LYDIA Sexy caregiver transforms Mexican-American family, in Octavio Solis' play. Mark Taper Forum, 135 N. Grand Ave., L.A.; opens April 16; Tues.-Fri., 8 p.m.; Sat., 2 & 8 p.m.; Sun., 1 & 6:30 p.m.; thru May 17. (213) 628-2772.

MEASURE FOR MEASURE Write Act Repertory re-imagines Shakespeare's play. Write Act Theater, 6128 Yucca St., L.A.; opens April 16; Thurs.-Sat., 8 p.m.; thru May 23. (323) 469-3113.

NO WAY TO TREAT A LADY Serial-killer musical, adapted by Douglas J. Cohen from William Goldman's novel. Part of the 2009 Festival of New American Musicals. Colony Theatre, 555 N. Third St., Toluca Lake; opens April 15; Wed., April 15, 8 p.m.; Thurs.-Fri., 8 p.m.; Sat., 3 & 8 p.m.; Sun., 2 & 7 p.m.; thru May 17. (818) 558-7000.

OUR MOTHER'S BRIEF AFFAIR World premiere of Richard Greenberg's play about a mom's confession of long-ago infidelity to her adult son and daughter. South Coast Repertory, 655 Town Center Dr., Costa Mesa; opens April 11; Sat., April 11, 8 p.m.; Sun., 2:30 & 7:30 p.m.; Tues.-Wed., 7:30 p.m.; Thurs.-Fri., 8 p.m.; Sat., 2:30 & 8 p.m.; thru May 3. (714) 708-5555.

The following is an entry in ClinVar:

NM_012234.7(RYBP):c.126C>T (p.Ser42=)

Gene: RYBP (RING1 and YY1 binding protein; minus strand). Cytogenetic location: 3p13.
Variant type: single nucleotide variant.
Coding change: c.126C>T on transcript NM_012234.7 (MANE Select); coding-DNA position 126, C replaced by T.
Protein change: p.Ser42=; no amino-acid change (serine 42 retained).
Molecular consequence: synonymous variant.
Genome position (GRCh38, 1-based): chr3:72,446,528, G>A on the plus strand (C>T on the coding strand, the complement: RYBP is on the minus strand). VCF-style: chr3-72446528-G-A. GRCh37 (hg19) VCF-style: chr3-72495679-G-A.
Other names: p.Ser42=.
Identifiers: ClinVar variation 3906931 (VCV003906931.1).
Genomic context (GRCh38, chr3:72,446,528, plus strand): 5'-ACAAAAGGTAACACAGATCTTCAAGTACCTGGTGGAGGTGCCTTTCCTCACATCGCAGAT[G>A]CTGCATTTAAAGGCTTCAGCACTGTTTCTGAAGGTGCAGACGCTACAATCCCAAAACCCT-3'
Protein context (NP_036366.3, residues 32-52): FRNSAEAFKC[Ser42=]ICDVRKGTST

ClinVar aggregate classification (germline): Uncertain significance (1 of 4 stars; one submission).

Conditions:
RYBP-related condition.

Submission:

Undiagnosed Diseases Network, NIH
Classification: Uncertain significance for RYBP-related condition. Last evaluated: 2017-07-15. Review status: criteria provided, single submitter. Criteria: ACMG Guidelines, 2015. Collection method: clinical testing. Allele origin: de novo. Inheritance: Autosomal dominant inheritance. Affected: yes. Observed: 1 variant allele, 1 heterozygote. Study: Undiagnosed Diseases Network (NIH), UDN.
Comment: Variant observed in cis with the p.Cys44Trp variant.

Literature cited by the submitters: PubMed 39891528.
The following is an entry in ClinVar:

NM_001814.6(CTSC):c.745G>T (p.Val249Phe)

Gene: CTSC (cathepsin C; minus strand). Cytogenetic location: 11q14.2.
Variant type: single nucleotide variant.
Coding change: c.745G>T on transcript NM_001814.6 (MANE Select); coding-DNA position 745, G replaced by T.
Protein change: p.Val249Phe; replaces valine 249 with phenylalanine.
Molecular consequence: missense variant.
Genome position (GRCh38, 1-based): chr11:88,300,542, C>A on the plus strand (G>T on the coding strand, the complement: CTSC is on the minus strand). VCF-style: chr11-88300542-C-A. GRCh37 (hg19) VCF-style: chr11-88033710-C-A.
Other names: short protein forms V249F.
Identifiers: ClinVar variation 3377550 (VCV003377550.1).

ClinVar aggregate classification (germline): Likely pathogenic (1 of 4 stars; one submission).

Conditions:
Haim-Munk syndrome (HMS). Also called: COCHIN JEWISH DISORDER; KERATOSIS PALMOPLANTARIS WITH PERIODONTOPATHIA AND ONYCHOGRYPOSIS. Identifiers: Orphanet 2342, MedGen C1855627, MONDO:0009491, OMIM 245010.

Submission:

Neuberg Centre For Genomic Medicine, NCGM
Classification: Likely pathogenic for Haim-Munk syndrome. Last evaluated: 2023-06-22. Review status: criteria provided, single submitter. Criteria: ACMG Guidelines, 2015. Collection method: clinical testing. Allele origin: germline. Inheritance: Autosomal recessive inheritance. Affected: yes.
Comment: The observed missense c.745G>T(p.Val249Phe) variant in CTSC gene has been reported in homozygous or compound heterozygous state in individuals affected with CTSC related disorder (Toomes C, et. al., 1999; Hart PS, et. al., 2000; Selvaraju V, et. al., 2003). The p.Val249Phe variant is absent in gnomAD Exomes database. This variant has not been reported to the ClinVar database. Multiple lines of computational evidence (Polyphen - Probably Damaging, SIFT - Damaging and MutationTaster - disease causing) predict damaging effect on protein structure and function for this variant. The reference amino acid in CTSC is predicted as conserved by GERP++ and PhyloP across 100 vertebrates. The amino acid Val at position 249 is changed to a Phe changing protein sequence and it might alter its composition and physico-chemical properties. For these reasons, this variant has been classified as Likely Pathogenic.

RICHARD III REDUX: OUR RADICAL ADAPTATION The Veterans Center for the Performing Arts mashes up Shakespeare's Richard III and Henry VI, Part 3 in an examination of post-traumatic stress disorder. Mortise & Tenon Furniture Store, Second Floor, 446 S. La Brea Ave., L.A.; opens April 12; Mon., Sun., 8 p.m.; thru June 8. (888) 398-9348.

STICK FLY Lydia R. Diamond's study of upper-class African-American family values. Matrix Theatre, 7657 Melrose Ave., L.A.; opens April 11; Thurs.-Sat., 8 p.m.; Sun., 3 p.m.; thru May 31. (323) 960-7740.

CONTINUING PERFORMANCES IN LARGER THEATERS REGION-WIDE

EVERYBODY SAY "CHEESE!" Garry Marshall's Bronx tale of a 1960s middle-aged housewife newly inspired by women's lib. Falcon Theatre, 4252 Riverside Dr., Toluca Lake; Wed.-Sat., 8 p.m.; Sat., April 11, 4 p.m.; thru April 11. (818) 955-8101.

FIDDLER ON THE ROOF The Broadway hit about a Jewish milkman and his daughters, book by Joseph Stein, music by Jerry Bock, lyrics by Sheldon Harnick. Rubicon Theater, 1006 E. Main St., Ventura; Sun., 2 p.m.; Wed., 2 & 7 p.m.; Thurs.-Fri., 8 p.m.; thru April 26. (805) 667-2900.

GOOD EGGS Virginia Avenue Project presents six plays written by kids, performed by adults. Miles Memorial Playhouse, 1130 Lincoln Blvd., Santa Monica; Through April 11, 7:30 p.m.; Sun., April 12, 3 p.m.. (310) 264-4224.